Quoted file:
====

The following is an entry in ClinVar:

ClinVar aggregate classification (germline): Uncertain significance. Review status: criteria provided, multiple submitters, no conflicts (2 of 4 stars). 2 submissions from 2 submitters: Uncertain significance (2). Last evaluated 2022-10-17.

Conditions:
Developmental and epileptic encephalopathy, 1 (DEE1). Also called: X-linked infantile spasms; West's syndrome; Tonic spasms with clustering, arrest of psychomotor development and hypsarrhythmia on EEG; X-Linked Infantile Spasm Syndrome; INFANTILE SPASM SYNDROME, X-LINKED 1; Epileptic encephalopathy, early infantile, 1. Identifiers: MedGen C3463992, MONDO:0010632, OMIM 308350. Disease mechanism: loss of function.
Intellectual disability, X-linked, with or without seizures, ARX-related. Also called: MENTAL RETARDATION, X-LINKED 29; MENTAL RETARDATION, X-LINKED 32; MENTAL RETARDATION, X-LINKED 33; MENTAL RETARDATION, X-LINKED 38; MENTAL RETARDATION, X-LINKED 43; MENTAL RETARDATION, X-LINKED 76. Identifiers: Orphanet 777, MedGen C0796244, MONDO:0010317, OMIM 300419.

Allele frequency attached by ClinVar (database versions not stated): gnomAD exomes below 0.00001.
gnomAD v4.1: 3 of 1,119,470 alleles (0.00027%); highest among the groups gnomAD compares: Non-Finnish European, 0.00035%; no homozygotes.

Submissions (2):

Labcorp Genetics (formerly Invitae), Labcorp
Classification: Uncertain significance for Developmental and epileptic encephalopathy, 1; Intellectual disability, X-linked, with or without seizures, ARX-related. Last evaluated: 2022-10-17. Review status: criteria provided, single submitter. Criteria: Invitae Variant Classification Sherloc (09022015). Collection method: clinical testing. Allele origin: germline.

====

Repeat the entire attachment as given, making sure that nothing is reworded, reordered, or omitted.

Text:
The following is an entry in ClinVar:

ClinVar aggregate classification (germline): Uncertain significance. Review status: criteria provided, multiple submitters, no conflicts (2 of 4 stars). 2 submissions from 2 submitters: Uncertain significance (2). Last evaluated 2022-10-17.

Conditions:
Developmental and epileptic encephalopathy, 1 (DEE1). Also called: X-linked infantile spasms; West's syndrome; Tonic spasms with clustering, arrest of psychomotor development and hypsarrhythmia on EEG; X-Linked Infantile Spasm Syndrome; INFANTILE SPASM SYNDROME, X-LINKED 1; Epileptic encephalopathy, early infantile, 1. Identifiers: MedGen C3463992, MONDO:0010632, OMIM 308350. Disease mechanism: loss of function.
Intellectual disability, X-linked, with or without seizures, ARX-related. Also called: MENTAL RETARDATION, X-LINKED 29; MENTAL RETARDATION, X-LINKED 32; MENTAL RETARDATION, X-LINKED 33; MENTAL RETARDATION, X-LINKED 38; MENTAL RETARDATION, X-LINKED 43; MENTAL RETARDATION, X-LINKED 76. Identifiers: Orphanet 777, MedGen C0796244, MONDO:0010317, OMIM 300419.

Allele frequency attached by ClinVar (database versions not stated): gnomAD exomes below 0.00001.
gnomAD v4.1: 3 of 1,119,470 alleles (0.00027%); highest among the groups gnomAD compares: Non-Finnish European, 0.00035%; no homozygotes.

Submissions (2):

Labcorp Genetics (formerly Invitae), Labcorp
Classification: Uncertain significance for Developmental and epileptic encephalopathy, 1; Intellectual disability, X-linked, with or without seizures, ARX-related. Last evaluated: 2022-10-17. Review status: criteria provided, single submitter. Criteria: Invitae Variant Classification Sherloc (09022015). Collection method: clinical testing. Allele origin: germline.